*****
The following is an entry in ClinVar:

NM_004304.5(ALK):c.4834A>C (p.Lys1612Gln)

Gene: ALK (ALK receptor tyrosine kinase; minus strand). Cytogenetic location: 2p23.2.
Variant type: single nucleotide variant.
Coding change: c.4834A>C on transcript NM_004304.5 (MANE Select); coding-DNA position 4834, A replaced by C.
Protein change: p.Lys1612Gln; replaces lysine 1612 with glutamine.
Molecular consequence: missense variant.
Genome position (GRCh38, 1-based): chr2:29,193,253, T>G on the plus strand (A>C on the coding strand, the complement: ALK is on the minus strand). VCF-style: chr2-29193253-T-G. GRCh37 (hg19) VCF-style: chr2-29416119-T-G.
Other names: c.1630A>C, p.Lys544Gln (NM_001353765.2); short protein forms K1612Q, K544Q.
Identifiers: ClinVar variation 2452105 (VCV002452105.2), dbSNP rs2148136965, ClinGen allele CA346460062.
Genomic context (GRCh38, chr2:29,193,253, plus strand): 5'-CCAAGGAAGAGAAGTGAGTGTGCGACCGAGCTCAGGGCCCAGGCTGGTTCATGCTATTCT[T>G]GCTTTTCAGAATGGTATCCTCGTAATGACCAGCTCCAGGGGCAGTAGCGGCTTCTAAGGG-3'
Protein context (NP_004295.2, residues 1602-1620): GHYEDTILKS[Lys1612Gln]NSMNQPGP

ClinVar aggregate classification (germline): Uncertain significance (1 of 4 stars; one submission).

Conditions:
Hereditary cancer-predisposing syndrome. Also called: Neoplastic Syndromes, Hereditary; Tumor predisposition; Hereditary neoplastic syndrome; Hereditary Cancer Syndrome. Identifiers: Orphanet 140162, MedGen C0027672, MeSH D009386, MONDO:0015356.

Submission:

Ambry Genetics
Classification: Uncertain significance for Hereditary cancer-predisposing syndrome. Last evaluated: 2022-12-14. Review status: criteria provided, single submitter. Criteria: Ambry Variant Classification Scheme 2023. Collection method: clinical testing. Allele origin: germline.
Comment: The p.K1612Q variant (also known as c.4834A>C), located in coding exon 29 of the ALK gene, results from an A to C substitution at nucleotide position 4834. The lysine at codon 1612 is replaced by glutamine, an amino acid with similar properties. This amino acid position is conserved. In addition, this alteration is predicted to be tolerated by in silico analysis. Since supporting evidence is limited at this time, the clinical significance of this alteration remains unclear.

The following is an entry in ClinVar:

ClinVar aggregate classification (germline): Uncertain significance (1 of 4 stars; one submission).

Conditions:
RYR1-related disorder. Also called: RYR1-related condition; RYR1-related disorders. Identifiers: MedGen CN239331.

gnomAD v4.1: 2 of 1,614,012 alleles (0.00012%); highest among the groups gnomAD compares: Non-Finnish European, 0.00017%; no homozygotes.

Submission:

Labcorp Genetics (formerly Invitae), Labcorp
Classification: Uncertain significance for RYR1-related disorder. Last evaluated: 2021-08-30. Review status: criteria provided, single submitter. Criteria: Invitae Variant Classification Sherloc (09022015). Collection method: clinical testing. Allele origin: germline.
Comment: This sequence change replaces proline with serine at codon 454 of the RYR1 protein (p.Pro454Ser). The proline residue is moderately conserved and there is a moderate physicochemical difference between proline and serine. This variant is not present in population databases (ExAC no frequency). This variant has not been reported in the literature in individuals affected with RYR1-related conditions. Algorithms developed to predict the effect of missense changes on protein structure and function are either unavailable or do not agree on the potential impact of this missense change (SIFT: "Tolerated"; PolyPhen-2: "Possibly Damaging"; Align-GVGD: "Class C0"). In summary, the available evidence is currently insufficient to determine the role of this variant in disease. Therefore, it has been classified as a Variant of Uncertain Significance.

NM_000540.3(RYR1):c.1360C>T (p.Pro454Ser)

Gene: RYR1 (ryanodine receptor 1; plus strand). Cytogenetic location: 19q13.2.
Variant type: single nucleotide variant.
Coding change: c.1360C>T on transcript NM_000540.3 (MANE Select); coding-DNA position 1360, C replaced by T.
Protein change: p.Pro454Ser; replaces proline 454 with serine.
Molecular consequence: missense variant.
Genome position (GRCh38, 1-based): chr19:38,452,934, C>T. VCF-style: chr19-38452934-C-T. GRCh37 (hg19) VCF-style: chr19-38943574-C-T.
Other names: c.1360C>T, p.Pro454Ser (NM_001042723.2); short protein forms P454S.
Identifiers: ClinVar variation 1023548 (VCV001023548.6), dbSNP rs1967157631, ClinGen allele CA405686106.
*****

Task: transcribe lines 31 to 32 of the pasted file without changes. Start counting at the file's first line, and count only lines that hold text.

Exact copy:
Variant type: single nucleotide variant.
Coding change: c.1360C>T on transcript NM_000540.3 (MANE Select); coding-DNA position 1360, C replaced by T.